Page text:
It definitely sounds like you are describing is colitis or inflammation of the large bowel. The signs can be very intermittent and can vary in severity, from normal stools to mushy to very soft, all even within one day at times. Seeing mucus or blood is not unusual as well in some cases. There can be a sense of urgency to move their bowels and many of the pets will strain when having a BM, which to the owner can almost look like they are constipated. Many cats with colitis have GI discomfort. Cats are very sensitive and if she associates her litter pan with GI pain, she will most likely not want to go back to the litter pan for stools and she will find other spots in the house.
Colitis can have many causes including intestinal parasites, dietary indiscretion, food allergies or intolerances, metabolic disturbances from internal organ malfunctions, viruses, toxins, cancer or even stress. In cats, colitis can also be part of the disease process called inflammatory bowel disease (IBD) in which we often never identify the cause of the inflammation. Your veterinarian will want to know the history of her signs and will need to perform a physical exam to help rule out the causes mentioned. They may perhaps suggest a change in diet or medications. Make sure they also perform a rectal exam to evaluate her anal glands. A stool sample analysis is a very important part of getting to the bottom of this as intestinal parasites are one of the most common causes.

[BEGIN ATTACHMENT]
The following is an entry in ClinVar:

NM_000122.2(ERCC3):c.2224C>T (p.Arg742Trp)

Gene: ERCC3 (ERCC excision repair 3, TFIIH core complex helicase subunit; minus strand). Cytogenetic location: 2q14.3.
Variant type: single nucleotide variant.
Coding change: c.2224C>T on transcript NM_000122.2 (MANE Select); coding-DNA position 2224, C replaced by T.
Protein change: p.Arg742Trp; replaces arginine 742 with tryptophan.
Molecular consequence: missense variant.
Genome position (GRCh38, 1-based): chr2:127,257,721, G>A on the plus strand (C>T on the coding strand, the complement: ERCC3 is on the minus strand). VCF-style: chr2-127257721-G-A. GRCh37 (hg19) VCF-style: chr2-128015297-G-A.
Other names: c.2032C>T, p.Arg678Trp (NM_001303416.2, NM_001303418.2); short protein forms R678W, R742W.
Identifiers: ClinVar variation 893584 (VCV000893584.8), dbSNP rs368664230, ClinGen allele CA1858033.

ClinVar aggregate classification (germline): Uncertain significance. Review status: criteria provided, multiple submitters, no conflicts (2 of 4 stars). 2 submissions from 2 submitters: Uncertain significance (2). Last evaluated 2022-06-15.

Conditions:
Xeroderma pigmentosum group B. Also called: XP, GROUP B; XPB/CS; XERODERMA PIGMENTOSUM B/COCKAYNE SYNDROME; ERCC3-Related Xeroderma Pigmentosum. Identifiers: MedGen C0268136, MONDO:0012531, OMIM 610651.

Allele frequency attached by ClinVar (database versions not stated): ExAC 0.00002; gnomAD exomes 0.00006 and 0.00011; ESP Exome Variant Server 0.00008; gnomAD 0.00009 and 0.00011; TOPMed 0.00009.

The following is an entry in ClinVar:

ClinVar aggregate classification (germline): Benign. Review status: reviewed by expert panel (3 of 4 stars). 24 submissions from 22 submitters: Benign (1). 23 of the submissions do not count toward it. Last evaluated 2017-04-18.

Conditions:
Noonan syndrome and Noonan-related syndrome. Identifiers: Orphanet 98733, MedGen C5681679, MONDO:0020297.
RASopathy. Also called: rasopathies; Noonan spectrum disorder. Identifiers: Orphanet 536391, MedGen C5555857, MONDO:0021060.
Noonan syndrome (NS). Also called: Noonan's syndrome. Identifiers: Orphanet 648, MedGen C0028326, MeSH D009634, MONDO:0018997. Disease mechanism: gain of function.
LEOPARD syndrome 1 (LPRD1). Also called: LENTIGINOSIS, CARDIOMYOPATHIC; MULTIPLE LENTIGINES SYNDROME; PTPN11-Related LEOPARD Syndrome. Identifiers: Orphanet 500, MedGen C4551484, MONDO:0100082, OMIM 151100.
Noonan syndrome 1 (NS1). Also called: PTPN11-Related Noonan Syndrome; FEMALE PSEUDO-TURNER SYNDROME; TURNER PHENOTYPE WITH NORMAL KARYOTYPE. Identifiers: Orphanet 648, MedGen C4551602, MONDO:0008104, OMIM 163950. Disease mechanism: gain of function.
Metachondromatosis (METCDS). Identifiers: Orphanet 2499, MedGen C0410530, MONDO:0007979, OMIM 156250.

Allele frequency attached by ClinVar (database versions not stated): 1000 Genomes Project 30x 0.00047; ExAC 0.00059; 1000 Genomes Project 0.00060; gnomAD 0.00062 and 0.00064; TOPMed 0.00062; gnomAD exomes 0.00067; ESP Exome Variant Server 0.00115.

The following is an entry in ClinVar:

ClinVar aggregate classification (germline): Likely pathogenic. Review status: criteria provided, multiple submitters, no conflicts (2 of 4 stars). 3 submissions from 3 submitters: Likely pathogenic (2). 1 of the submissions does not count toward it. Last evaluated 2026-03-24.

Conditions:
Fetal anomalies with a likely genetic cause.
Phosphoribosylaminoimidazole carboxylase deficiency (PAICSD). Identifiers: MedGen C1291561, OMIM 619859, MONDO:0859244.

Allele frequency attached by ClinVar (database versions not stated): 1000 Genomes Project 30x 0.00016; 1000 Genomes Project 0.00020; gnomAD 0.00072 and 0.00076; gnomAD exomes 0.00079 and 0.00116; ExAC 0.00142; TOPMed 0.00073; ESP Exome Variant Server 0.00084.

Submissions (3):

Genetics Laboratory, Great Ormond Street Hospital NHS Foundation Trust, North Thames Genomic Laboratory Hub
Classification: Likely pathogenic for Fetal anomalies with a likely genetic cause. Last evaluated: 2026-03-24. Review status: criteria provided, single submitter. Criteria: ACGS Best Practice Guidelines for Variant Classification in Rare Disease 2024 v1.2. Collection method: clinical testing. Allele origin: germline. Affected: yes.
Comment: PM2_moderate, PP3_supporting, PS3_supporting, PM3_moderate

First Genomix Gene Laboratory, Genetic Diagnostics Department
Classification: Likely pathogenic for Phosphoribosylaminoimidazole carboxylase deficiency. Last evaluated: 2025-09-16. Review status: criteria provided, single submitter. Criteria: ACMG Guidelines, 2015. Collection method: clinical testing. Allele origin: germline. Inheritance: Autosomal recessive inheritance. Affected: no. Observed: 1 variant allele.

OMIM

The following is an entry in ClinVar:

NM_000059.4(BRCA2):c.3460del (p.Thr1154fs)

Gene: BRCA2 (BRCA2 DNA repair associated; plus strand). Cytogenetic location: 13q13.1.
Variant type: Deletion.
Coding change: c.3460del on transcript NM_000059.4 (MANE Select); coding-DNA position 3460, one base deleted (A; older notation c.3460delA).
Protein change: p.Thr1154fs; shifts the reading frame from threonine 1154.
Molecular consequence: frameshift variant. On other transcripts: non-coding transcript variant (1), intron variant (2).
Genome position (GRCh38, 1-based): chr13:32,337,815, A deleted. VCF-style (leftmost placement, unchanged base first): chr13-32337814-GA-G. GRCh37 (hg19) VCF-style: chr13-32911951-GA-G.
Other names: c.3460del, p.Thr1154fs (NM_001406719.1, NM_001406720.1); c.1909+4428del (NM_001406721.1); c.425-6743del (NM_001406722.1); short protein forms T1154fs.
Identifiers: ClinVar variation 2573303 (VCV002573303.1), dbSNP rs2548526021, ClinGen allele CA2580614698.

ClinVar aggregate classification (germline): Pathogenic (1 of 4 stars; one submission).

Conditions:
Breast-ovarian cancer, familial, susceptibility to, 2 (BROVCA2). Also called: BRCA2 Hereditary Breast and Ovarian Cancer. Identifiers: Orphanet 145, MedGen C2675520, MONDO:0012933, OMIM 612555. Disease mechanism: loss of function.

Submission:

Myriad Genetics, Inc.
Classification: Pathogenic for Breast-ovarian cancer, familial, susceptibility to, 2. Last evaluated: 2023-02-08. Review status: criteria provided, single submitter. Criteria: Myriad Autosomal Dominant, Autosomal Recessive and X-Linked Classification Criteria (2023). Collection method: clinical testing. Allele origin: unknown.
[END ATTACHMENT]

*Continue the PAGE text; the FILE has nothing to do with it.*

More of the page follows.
Until you can get in contact with your vet, I would fast her to give her GI system a rest. Since he is an adult, a 12-24 hr fast will not hurt her and will let her gut calm down. Continue to offer small amounts of water at a time. When you do begin feeding her again, you will want to offer frequent, small meals of something very digestible for her. These would include items like boiled hamburger or chicken. No sauces or gravies, but a little non greasy broth would be OK.
When they have been going on chronically, these GI disturbances can be frustrating to diagnose and treat and sometimes we don't even find the cause, but concentrate on controlling the symptoms so our pets are comfortable. In her case, since it appears to be an acute flare up, there is no reason to think that it won't resolve completely. Make sure to get in touch with your vet if she is not improving so they can get her treated appropriately and verify that there is nothing else going on to be causing these signs.